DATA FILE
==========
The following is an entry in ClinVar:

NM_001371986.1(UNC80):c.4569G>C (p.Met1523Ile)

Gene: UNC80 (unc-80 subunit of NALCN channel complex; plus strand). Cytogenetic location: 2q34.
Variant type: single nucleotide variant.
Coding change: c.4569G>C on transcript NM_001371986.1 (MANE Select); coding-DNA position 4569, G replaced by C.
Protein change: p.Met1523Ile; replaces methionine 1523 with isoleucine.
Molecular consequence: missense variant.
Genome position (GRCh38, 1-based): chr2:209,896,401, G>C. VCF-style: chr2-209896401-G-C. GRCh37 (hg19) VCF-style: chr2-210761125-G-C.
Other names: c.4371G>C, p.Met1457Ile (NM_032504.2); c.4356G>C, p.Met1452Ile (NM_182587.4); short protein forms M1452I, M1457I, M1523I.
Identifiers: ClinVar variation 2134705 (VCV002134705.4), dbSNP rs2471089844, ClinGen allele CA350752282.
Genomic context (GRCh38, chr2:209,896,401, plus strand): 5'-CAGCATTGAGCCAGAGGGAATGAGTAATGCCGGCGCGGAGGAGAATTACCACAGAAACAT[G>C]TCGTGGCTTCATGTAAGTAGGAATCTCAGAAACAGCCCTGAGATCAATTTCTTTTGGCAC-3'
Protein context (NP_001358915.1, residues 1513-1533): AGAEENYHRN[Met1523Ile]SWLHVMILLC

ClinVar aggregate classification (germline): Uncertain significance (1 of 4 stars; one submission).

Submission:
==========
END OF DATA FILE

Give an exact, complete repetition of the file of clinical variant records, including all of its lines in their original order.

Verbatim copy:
The following is an entry in ClinVar:

NM_001371986.1(UNC80):c.4569G>C (p.Met1523Ile)

Gene: UNC80 (unc-80 subunit of NALCN channel complex; plus strand). Cytogenetic location: 2q34.
Variant type: single nucleotide variant.
Coding change: c.4569G>C on transcript NM_001371986.1 (MANE Select); coding-DNA position 4569, G replaced by C.
Protein change: p.Met1523Ile; replaces methionine 1523 with isoleucine.
Molecular consequence: missense variant.
Genome position (GRCh38, 1-based): chr2:209,896,401, G>C. VCF-style: chr2-209896401-G-C. GRCh37 (hg19) VCF-style: chr2-210761125-G-C.
Other names: c.4371G>C, p.Met1457Ile (NM_032504.2); c.4356G>C, p.Met1452Ile (NM_182587.4); short protein forms M1452I, M1457I, M1523I.
Identifiers: ClinVar variation 2134705 (VCV002134705.4), dbSNP rs2471089844, ClinGen allele CA350752282.
Genomic context (GRCh38, chr2:209,896,401, plus strand): 5'-CAGCATTGAGCCAGAGGGAATGAGTAATGCCGGCGCGGAGGAGAATTACCACAGAAACAT[G>C]TCGTGGCTTCATGTAAGTAGGAATCTCAGAAACAGCCCTGAGATCAATTTCTTTTGGCAC-3'
Protein context (NP_001358915.1, residues 1513-1533): AGAEENYHRN[Met1523Ile]SWLHVMILLC

ClinVar aggregate classification (germline): Uncertain significance (1 of 4 stars; one submission).

Submission: